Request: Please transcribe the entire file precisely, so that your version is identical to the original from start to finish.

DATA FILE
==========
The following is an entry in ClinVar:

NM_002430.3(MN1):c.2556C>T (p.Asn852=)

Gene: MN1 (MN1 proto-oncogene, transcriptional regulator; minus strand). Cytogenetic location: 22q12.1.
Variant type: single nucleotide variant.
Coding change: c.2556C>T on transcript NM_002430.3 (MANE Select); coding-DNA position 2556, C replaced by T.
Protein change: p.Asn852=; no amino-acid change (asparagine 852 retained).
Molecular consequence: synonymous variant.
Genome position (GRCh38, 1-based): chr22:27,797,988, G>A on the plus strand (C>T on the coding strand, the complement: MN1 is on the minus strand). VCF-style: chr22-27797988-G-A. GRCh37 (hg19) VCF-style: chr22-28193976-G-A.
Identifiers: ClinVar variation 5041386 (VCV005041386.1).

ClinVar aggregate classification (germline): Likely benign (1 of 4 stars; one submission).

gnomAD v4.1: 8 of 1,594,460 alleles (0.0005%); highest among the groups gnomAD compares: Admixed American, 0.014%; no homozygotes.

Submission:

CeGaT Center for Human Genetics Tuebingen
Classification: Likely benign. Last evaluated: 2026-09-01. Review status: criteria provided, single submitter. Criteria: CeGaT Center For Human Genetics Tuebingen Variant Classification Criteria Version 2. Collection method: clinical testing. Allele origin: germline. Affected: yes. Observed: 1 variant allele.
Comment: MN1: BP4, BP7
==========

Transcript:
The following is an entry in ClinVar:

NM_002430.3(MN1):c.2556C>T (p.Asn852=)

Gene: MN1 (MN1 proto-oncogene, transcriptional regulator; minus strand). Cytogenetic location: 22q12.1.
Variant type: single nucleotide variant.
Coding change: c.2556C>T on transcript NM_002430.3 (MANE Select); coding-DNA position 2556, C replaced by T.
Protein change: p.Asn852=; no amino-acid change (asparagine 852 retained).
Molecular consequence: synonymous variant.
Genome position (GRCh38, 1-based): chr22:27,797,988, G>A on the plus strand (C>T on the coding strand, the complement: MN1 is on the minus strand). VCF-style: chr22-27797988-G-A. GRCh37 (hg19) VCF-style: chr22-28193976-G-A.
Identifiers: ClinVar variation 5041386 (VCV005041386.1).

ClinVar aggregate classification (germline): Likely benign (1 of 4 stars; one submission).

gnomAD v4.1: 8 of 1,594,460 alleles (0.0005%); highest among the groups gnomAD compares: Admixed American, 0.014%; no homozygotes.

Submission:

CeGaT Center for Human Genetics Tuebingen
Classification: Likely benign. Last evaluated: 2026-09-01. Review status: criteria provided, single submitter. Criteria: CeGaT Center For Human Genetics Tuebingen Variant Classification Criteria Version 2. Collection method: clinical testing. Allele origin: germline. Affected: yes. Observed: 1 variant allele.
Comment: MN1: BP4, BP7